Interview Skills in a Cover Letter

I read a cover letter today that did something I see rarely. It focused on elements that are critical to a recruiter,┬ábut usually overlooked by job seekers. A cover letter with a sales pitch for the candidate isn’t unique. What was unique was how the cover letter focused on attributes that a recruiter seeks.

Below are three sentences taken from the cover letter:

I interview well and have appropriate skill sets for large scale operations. I possess excellent verbal and written language skills. My style is articulate while always remaining humble and connected to my audience.

What set this cover letter apart was the mention of the candidate’s interview skills. The experience, skills and accomplishments of a job seeker are important, but this is only a portion of what a recruiter looks for in a candidate. The other component that recruiters want to see in a candidate is the ability of the candidate to sell themselves in an interview.

For a recruiter, it is important that a candidate can articulate their strengths and potential. A candidate with a great resume and terrible interview and communications skills will often be rejected for a candidate that interviews better. Additionally, candidates that interview very poorly can hurt a relationship with a client if the client thinks the recruiter cannot find the best candidates.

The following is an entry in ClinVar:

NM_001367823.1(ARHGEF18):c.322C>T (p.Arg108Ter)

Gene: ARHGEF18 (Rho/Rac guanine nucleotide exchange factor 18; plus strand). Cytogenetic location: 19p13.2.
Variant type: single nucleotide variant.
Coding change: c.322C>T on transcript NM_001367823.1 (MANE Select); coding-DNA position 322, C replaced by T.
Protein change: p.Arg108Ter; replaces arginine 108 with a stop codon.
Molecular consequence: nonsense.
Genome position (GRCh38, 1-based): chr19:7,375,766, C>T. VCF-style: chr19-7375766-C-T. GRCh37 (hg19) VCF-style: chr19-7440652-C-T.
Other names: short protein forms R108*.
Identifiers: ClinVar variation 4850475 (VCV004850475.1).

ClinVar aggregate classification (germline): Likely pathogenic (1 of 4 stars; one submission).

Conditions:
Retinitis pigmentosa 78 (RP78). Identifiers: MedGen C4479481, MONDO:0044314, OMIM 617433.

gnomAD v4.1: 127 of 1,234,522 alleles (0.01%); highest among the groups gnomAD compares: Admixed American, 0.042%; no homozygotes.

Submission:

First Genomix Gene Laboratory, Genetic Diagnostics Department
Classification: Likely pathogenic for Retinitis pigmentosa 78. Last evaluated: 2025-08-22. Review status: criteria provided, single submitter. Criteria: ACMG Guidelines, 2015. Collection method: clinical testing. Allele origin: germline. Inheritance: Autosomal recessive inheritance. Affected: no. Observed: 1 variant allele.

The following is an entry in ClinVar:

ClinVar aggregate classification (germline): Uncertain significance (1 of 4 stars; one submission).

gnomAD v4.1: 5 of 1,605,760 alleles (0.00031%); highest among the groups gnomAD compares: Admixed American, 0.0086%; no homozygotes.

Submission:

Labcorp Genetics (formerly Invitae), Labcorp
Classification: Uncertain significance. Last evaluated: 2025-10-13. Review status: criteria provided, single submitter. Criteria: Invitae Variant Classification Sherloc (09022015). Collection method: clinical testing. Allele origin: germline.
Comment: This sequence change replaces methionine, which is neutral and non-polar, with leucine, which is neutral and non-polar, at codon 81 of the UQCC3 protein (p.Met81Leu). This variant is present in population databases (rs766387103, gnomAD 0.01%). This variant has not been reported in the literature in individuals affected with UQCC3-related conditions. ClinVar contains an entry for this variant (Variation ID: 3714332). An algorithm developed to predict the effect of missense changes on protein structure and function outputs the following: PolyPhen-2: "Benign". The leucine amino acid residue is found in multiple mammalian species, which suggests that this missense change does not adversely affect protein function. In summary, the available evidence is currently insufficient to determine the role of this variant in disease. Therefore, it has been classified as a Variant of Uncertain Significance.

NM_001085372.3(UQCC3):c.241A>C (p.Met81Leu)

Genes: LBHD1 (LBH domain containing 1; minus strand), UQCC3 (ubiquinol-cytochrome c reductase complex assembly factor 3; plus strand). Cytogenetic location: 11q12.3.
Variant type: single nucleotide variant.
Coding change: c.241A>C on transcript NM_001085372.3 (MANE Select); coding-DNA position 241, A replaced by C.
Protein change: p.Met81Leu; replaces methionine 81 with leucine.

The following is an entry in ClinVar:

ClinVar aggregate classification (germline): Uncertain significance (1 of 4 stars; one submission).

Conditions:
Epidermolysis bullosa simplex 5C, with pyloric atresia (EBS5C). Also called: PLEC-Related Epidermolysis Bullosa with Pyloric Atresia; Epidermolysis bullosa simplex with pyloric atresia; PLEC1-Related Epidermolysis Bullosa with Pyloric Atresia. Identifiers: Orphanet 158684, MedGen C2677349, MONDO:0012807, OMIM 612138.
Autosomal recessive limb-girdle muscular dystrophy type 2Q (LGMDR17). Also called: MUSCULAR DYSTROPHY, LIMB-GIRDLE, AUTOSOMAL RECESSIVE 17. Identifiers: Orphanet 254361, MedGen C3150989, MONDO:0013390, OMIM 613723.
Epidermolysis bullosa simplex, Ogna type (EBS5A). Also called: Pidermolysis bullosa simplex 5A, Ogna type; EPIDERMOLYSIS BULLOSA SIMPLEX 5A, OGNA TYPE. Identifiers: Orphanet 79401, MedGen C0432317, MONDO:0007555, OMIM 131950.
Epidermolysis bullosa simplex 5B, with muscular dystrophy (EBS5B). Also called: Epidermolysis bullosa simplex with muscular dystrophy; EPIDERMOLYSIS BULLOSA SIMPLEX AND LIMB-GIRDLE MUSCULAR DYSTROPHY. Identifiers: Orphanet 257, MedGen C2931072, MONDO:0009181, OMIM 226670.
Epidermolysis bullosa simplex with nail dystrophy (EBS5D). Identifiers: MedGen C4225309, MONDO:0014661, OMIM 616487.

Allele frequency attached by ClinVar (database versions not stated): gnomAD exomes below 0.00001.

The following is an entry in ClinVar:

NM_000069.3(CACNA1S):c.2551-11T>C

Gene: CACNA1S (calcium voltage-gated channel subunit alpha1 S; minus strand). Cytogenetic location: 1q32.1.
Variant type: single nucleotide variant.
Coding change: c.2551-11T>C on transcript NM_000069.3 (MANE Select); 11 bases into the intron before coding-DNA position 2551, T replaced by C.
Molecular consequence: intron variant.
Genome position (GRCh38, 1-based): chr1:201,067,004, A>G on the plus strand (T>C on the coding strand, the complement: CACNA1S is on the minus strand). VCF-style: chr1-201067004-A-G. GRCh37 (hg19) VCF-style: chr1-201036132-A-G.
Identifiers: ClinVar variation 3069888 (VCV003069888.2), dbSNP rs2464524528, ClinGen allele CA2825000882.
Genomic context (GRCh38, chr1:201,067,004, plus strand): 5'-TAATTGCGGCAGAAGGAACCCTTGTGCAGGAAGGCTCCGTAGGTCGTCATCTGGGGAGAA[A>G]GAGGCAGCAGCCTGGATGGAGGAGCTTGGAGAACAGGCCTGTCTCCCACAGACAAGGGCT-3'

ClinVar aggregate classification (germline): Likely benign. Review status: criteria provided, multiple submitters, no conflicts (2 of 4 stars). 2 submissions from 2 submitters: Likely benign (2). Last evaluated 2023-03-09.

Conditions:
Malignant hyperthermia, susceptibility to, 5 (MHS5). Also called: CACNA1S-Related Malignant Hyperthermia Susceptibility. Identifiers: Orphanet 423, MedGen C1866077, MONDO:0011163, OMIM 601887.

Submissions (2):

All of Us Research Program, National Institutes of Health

This makes it essential to quickly assess the job seeker’s interview skill. The cover letter addresses this with three sentences focused on the candidate’s interview and communications skills. This claim impresses me a lot, but not because the job seeker is a good interviewer.

I read cover letters and resumes every day that make claims about skills and abilities. Some are true while others prove to be exaggerations. There is nothing in the cover letter to convince me the job seeker’s claim of having excellent interview skills is an accurate assessment.

The reason the focus on interview skills impressed me was the job seeker thought about what would be important to me. Many candidates focus on what is important to them. This could be their goals and objectives. It could include specific experiences or accomplishments they are especially proud of. Unfortunately, what is important to a job seeker is not necessarily important to the hiring manager.